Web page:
Figure 4

Longitudinal and transverse cardiac µPET and µSPECT images of rabbits 1 and 2 from group A with occlusive acute myocardial infarction. µSPECT images were obtained at 9 h post injection. Good match between perfusion defect and areas of high [123I]MIH uptake. Note the high sensitivity of [123I]MIH to detect very small infarcts in rabbit 2

Figure 5

Cardiac µPET and µSPECT images of rabbits 5 and 6 from group B of 15 min ischaemia. µSPECT images were recorded at 9 h post injection. µPET images show minimal perfusion abnormality. Only blood pool activity is evident on the µSPECT images

Figure 6

Tomographic images of rabbits 8 and 12 from group C of reperfused acute myocardial infarction. [123I]MIH µSPECT images were recorded at 9 h post injection. Note the perfect match between perfusion defect on µPET and regions of high [123I]MIH uptake on µSPECT

Figure 7

Longitudinal and transverse µPET and µSPECT images of heart of rabbits 8 and 10 from group C. [123I]MIH µSPECT images were obtained at 24 h post injection (44–46 h post infarct induction). Perfusion defect on the left ventricle is clearly delineated on 13NH3 µPET images, and the infarcts are unequivocally delineated on the corresponding [123I]MIH µSPECT images

Autoradiographic findings

Figure 8 shows the patterns of [123I]MIH uptake in groups A–C rabbits on the autoradiograms. Group A animals show a characteristic rim uptake due to a lack of perfusion but only diffusion from endocardium and epicardium (Figure 8A), group B animals show very low uptake due to absence of infarction (Figure 8B), whereas group C animals show a strong homogeneous uptake of [123I]MIH (Figure 8C). Myocardial slices from group D of sham-operated rabbits revealed very low [123I]MIH uptake similar to that from group B. [123I]MIH turned out to be the most avid infarct agent in occlusive and reperfused AMI models ever reported so far. Infarct:viable tissue activity ratio obtained by autoradiography was maximally 57 (mean of 38) in occlusive AMI and 81 (mean of 61) in reperfused AMI at the infarct centre, while the mean overall ratio was ∼30 and 50 for occlusive and reperfused AMI, respectively. Uptake at the infarct centre was significantly higher than the mean uptake in the rest of the infarcted myocardium (P < 0.05) in group C of reperfused AMI.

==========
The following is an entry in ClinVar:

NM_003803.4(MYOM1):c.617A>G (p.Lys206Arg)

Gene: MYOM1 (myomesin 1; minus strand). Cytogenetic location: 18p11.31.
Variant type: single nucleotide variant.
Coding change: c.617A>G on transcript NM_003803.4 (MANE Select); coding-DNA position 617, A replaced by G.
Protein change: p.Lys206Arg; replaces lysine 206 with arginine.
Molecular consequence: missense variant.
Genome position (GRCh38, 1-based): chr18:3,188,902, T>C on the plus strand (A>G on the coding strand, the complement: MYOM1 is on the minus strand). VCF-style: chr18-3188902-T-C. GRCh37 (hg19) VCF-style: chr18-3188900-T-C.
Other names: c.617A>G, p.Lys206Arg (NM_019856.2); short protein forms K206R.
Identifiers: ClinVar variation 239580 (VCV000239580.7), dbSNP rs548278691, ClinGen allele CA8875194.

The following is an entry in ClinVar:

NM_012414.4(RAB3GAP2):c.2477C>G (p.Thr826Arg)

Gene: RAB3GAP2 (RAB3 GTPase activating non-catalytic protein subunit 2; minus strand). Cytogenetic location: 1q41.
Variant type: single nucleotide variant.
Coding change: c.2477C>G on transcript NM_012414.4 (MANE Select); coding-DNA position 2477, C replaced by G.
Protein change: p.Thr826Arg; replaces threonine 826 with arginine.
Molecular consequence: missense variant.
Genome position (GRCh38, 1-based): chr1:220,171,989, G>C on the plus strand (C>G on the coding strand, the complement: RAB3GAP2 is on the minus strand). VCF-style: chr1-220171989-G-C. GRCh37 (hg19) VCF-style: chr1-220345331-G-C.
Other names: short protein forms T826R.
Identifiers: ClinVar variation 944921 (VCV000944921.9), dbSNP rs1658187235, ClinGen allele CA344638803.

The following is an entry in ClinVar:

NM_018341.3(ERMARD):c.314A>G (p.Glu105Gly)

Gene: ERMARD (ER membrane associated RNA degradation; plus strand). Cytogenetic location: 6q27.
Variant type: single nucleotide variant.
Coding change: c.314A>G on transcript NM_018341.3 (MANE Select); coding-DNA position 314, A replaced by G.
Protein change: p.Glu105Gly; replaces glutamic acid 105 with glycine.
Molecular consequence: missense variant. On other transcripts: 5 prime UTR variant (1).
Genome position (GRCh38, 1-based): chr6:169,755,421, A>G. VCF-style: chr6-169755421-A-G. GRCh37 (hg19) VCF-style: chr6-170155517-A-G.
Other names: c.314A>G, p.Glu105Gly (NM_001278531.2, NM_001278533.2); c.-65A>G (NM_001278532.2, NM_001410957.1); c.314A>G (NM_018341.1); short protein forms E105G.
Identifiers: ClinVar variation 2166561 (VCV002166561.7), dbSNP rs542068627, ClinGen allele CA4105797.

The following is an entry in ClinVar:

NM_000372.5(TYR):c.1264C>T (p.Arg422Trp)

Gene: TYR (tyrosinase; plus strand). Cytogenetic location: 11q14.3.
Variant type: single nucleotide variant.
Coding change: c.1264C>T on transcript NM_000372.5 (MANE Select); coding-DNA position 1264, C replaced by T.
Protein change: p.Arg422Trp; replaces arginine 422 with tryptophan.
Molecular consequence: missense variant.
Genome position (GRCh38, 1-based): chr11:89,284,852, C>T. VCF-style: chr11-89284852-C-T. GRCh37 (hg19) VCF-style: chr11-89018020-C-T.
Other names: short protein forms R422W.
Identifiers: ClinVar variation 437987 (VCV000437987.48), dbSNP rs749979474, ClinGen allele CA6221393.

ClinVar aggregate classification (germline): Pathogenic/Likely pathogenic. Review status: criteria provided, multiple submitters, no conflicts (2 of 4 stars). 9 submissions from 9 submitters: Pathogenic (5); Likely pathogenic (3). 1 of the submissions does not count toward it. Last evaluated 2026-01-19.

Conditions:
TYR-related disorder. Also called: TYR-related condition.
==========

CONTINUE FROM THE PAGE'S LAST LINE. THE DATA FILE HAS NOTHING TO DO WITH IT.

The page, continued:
Figure 8

Patterns of [123I]MIH uptake in groups A, B, and C rabbits on autoradiograms. (A) Rabbit 1 from group A shows a characteristic rim uptake due to a lack of perfusion but only diffusion from endocardium and epicardium. (B) Rabbit 4 from group B animals shows very low uptake due to absence of infarction. (C) Rabbit 8 from group C animals shows a strong homogeneous uptake of [123I]MIH

Histologic findings

In contrast to sham-operated controls in group D without evidence of infarction on TTC and H&E staining, all rabbits in groups A–C that underwent coronary intervention had histopathological evidence of myocardial injury or damage. Rabbits in group A of permanent LCx occlusion showed evidence of transmural AMI extending from the endocardium to epicardium of LV wall without evidence of haemorrhage as suggested in Figure 8A. Rabbits in group B of 15 min LCx occlusion showed mainly microscopic evidence of myocardial injury without tissue necrosis. As shown in Figure 3 of five consecutive myocardial slices from a rabbit in group C, all animals with reperfused AMI showed severe haemorrhage. Microscopy confirms the presence of severe necrosis characterized by thinning and wavy myocardial fibres, contraction bands at the periphery, disintegrated nuclei, and absence of cytoplasm, intermingled with extravasated erythrocytes. These were the areas that showed high uptake of [123I]MIH as confirmed on autoradiograms.


Blood clearance of [123I]MIH in rabbits during 24 h is presented in Figure 9. Blood clearance was fitted into a two-phase exponential decay (r2 = 0.99) with half-life values of 2.36 and 120.2 h.

Figure 9

Blood clearance of [123I]MIH in rabbits. Clearance follows a two-phase exponential decay with y = 15.39e−0.0057× + 73.09e−0.294× − 11.35 with t1/2(1) = 2.36 h and t1/2(2) = 120.2 h, r2 = 0.99

Infarct size estimation

On [13N]ammonia µPET polar maps, the area with <60% of maximum activity concentration was defined as at-risk regions. For group A animals, mean defect size (% LVA ± SD) on µPET was 31.3 ± 18.6% LVA, whereas infarct size on µSPECT and histomorphometry was 38.8 ± 23.6% LVA and 31.0 ± 26.3% LVA, respectively (µSPECT–µPET P = 0.2, µSPECT–histomorphometry P = 0.5, µPET–histomorphometry P = 1). Group B animals had no evidence of infarction on µPET, µSPECT, and TTC staining. For group C animals, mean defect size on µPET was 29.4 ± 11.9% LVA whereas mean infarct size on µSPECT and histomorphometry was 32.5 ± 10.5% LVA and 32.4 ± 13.6%, respectively. There was no significant difference (P > 0.05) in infarct size measured by the three techniques (µSPECT-µPET P = 0.08, µSPECT-histomorphometry P = 0.96 and histomorphometry-µPET P = 0.08). Figure 10 demonstrates the linear correlations between µPET and µSPECT, µSPECT and histomorphometry, and µPET and histomorphometry infarct sizes for group C animals.

Figure 10

Correlation between in vivo and ex vivo measured infarct sizes (% LVA) in group C. (A) µSPECT vs. µPET: y = 0.85x + 7.87; r2 = 0.92; standard error of estimate (SEE) = 3.2; P < 0.01. (B) µSPECT vs. TTC: y = 0.74x + 8.43; r2 = 0.92; SEE = 3.3; P < 0.01. (C) TTC vs. µPET: y = 1.11x − 0.39; r2 = 0.95; SEE = 3.4; P < 0.01